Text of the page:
Mr Johnson’s popularity in Ukraine, however, is not limited to his political counterparts. Ordinary Ukrainians also took to Twitter to mourn Mr Johnson’s departure.

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One woman, Alexandra Avgusta wrote: “Dear Mr Johnson, you are and you will always be hero and great friend for Ukraine and Ukrainians! You are one of the bravest politicians in Europe! I believe it’s not goodbye, but a new beginning. We love you very much.”

Another, named Aki, wrote: “Thank you, Mr Johnson. You are great man. Always welcome to Ukraine, and don't forget about us.”

However, Russia wasted no time in commenting on Mr Johnson’s departure, with numerous officials rushing to express their delight that the man Kremlin described as “the most active anti-Russian leader.” was to stand down.

Dmitry Medvedev, former Russian president and deputy chair of Russia’s security council, said that Mr Johnson’s resignation was “the logical result of British arrogance and mediocre policy”.

“Ukraine’s best friends are departing. We are waiting for news from Germany, Poland and the Baltic States,” he wrote on Telegram.

“He doesn’t like us. We don’t like him either,” Mr Putin’s spokesperson, Dmitry Peskov, said, while Russian foreign ministry spokeswoman Maria Zakharova, said that Mr Johnson had been "hit by a boomerang launched by himself.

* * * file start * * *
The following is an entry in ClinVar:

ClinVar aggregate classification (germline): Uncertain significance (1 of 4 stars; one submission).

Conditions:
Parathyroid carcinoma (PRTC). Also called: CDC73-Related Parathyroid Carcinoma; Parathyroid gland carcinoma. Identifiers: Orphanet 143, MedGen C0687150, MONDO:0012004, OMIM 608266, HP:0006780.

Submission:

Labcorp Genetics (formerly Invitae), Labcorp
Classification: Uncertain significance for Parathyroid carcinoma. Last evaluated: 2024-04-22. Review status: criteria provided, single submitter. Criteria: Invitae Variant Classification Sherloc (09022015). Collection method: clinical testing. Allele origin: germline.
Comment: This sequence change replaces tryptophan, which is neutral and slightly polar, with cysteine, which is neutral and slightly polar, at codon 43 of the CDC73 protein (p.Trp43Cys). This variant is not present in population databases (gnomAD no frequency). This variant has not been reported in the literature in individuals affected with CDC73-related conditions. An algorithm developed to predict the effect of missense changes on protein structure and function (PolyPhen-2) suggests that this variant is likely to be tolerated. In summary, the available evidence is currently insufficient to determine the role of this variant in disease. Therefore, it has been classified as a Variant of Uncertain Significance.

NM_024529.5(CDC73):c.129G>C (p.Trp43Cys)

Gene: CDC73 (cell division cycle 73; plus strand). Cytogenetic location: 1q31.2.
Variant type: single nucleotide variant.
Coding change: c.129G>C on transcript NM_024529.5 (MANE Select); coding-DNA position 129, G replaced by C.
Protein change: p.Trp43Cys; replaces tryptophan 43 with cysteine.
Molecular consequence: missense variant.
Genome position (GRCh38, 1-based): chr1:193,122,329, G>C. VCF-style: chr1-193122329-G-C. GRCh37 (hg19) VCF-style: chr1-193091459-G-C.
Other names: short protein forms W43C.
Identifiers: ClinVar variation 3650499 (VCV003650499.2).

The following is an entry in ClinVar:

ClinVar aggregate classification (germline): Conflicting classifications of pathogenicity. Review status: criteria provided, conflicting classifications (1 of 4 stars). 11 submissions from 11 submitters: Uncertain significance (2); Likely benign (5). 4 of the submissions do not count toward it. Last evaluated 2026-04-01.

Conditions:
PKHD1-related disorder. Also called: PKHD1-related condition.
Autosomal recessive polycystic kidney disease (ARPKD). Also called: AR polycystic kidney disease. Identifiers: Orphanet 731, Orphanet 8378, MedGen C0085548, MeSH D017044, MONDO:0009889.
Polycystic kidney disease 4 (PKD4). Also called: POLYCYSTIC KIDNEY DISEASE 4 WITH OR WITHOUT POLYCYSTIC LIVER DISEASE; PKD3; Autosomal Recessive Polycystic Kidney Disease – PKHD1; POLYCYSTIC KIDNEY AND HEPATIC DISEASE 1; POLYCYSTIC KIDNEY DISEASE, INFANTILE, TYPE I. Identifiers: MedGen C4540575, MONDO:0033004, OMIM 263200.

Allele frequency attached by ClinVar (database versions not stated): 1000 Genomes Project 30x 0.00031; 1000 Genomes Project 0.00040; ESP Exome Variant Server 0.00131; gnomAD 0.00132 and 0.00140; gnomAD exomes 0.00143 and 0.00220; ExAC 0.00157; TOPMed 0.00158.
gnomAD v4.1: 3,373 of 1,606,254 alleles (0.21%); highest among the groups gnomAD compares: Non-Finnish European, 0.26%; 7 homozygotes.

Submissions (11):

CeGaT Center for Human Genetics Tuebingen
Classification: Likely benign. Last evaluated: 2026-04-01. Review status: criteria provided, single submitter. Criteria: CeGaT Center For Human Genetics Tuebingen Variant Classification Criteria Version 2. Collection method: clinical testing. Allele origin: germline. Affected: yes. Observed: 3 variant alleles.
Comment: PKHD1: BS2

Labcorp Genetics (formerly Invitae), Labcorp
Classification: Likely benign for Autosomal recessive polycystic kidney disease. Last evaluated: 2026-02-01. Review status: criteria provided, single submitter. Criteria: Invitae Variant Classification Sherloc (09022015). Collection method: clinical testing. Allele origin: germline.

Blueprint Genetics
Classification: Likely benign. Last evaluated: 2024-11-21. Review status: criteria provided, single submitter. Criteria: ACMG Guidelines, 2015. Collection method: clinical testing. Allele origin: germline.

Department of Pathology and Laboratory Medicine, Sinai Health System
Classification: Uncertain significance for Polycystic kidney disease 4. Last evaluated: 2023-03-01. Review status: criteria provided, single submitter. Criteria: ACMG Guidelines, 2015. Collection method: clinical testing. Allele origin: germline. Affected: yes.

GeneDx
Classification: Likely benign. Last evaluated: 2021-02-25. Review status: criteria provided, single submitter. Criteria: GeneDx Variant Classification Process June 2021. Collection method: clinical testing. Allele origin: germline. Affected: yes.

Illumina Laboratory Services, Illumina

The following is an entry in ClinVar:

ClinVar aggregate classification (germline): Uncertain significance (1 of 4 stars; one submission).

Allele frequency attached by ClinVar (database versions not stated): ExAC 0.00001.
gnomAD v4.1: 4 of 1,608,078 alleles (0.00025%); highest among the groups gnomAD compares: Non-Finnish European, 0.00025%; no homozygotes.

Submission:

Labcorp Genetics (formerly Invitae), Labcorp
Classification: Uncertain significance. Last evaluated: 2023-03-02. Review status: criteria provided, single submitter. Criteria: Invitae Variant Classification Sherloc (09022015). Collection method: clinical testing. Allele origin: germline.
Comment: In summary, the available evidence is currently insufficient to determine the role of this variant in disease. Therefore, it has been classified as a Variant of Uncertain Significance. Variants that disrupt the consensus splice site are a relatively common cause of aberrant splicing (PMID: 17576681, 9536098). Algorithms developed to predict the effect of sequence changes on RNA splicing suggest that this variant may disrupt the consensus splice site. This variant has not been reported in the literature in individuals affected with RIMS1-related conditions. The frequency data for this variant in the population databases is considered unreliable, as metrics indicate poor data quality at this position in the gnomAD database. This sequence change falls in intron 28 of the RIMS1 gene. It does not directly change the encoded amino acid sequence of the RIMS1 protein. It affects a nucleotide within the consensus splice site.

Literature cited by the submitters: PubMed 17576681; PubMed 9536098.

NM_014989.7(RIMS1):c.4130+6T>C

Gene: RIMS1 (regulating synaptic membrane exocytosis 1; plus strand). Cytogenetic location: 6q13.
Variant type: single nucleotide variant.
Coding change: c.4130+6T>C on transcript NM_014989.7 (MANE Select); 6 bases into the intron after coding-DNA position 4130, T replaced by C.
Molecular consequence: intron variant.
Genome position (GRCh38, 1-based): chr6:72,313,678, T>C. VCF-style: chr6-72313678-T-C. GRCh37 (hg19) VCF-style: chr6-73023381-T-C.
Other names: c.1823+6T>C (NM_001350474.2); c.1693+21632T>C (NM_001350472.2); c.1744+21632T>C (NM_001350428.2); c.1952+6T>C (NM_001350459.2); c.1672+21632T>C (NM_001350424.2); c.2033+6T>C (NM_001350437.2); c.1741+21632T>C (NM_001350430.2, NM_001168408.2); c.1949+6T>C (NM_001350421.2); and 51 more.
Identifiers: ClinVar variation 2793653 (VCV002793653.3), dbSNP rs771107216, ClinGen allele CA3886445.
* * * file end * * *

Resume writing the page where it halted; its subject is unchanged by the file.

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"The moral of the story is: do not seek to destroy Russia,” she added. “Russia cannot be destroyed. You can break your teeth on it - and then choke on them."

The Russian embassy in the UK delivered a more subtle jibe as it tweeted a media headline from last month which quoted Mr Johnson saying he planned to stay on as prime minister until the mid-2030s.

“Something must have gone wrong,” the embassy’s tweet said.

Irish premier Micheal Martin was one of few world leaders to make a public comment on Mr Johnson’s departure.

Mr Martin said: “From a personal perspective, I am conscious that he has been through a difficult few weeks and I extend my best wishes to him and his family for the future.”

He added: “While Prime Minister Johnson and I engaged actively together, we didn’t always agree, and the relationship between our governments has been strained and challenged in recent times.”

Mr Johnson’s relationship with the leaders of many EU countries has been strained since he led Britain’s exit from the bloc.

A spokesperson for the European Commission said that the “political developments” do not change its position on the (Northern Ireland) protocol.

A few hours before Mr Johnson’s official resignation, New Zealand Prime Minister Jacinda Ardern quipped at a foreign policy address in Sydney on Wednesday night that the turmoil faced by the prime minister “is in no way connected to my recent visit” to the UK. However, she did point out that Theresa May’s resignation soon after her trip to London in May 2019 was also not connected to her visit.